In most cases, landlords will not be held liable for attacks by third-parties on their tenants. However, there are some exceptions. A landlord may still be liable for the criminal acts if:
To avoid liability, landlords should do their best to reduce the likelihood of criminal acts on their premises by taking reasonable safety measures. These measures can include:
Although dog attacks may qualify as a crime, the landlord's liability for an attack by a tenants dog will only occur based on some act of negligence by the landlord, such as allowing another tenant's dog into someone's apartment or allowing a tenant to keep a dog known to be vicious.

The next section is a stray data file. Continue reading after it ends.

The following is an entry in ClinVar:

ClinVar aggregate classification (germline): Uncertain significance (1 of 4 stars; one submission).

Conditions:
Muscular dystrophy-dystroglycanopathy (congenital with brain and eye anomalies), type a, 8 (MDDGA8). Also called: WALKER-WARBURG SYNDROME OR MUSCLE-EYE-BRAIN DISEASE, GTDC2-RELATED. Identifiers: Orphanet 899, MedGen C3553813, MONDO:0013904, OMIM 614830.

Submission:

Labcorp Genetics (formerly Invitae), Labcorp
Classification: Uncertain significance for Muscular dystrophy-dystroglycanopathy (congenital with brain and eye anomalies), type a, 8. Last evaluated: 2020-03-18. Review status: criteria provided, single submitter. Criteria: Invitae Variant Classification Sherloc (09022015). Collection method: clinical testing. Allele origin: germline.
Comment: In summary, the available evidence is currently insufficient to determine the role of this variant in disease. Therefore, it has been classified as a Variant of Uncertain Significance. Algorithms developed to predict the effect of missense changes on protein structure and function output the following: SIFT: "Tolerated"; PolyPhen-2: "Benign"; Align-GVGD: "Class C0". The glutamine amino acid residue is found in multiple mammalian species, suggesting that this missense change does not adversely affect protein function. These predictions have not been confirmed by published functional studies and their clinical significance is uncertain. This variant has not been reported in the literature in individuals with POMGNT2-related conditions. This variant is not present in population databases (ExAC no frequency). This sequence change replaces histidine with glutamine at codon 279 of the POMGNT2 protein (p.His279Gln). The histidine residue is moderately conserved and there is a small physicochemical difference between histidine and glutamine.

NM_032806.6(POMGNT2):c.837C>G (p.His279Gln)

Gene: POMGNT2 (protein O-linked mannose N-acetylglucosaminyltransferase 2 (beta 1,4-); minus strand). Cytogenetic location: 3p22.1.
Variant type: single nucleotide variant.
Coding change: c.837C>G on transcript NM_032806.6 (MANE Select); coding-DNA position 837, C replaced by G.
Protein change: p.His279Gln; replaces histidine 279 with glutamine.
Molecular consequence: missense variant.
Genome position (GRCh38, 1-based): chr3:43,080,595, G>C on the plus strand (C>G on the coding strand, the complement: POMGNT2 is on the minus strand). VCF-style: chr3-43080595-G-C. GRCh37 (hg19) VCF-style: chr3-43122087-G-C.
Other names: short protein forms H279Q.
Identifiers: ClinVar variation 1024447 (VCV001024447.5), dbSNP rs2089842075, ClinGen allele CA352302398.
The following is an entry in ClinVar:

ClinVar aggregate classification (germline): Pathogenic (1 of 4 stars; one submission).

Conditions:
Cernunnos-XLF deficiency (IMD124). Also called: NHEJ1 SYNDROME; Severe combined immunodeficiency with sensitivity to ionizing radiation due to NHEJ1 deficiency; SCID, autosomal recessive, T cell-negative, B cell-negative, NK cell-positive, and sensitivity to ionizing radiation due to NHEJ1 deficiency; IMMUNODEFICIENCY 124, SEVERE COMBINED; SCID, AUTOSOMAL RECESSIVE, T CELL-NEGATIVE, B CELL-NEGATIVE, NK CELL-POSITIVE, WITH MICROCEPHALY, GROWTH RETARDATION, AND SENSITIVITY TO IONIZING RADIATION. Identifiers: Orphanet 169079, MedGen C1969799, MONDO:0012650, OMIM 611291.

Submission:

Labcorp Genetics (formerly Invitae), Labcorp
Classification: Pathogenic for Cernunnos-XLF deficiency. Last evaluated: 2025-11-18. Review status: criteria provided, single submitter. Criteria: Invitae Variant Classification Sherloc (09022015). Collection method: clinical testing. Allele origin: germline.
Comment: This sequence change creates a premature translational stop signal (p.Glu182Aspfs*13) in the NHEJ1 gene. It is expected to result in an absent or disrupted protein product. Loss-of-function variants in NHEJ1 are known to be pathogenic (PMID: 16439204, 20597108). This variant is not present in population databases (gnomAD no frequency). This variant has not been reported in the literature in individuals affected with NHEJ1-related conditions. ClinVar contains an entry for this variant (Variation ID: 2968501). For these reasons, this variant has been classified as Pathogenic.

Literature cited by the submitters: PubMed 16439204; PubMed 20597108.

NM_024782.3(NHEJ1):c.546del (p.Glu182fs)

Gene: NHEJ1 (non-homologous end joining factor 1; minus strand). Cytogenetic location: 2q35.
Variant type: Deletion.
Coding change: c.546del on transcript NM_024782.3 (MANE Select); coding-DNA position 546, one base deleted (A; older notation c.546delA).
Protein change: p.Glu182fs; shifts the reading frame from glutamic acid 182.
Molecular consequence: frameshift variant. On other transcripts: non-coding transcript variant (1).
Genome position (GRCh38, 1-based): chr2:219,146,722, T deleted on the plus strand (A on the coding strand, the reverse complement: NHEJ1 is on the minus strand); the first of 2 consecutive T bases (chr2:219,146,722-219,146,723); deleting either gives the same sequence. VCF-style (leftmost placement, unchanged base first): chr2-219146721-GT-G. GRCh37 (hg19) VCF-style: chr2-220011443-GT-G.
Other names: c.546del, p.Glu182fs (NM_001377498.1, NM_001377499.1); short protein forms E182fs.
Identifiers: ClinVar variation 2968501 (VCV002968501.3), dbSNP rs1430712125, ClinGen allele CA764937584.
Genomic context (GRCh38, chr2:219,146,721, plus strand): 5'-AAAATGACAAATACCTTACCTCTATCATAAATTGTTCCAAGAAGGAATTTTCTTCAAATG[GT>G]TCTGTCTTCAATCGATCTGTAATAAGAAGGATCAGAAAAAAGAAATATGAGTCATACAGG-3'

The laws of landlord liability differ from state to state and are rather complex. An experienced real estate attorney can help you understand the law and determine your duties as a landlord, or your rights as a tenant. In the event of a lawsuit, an attorney can also represent you in court.
Last Modified: 06-30-2014 11:44 AM PDTLaw Library Disclaimer
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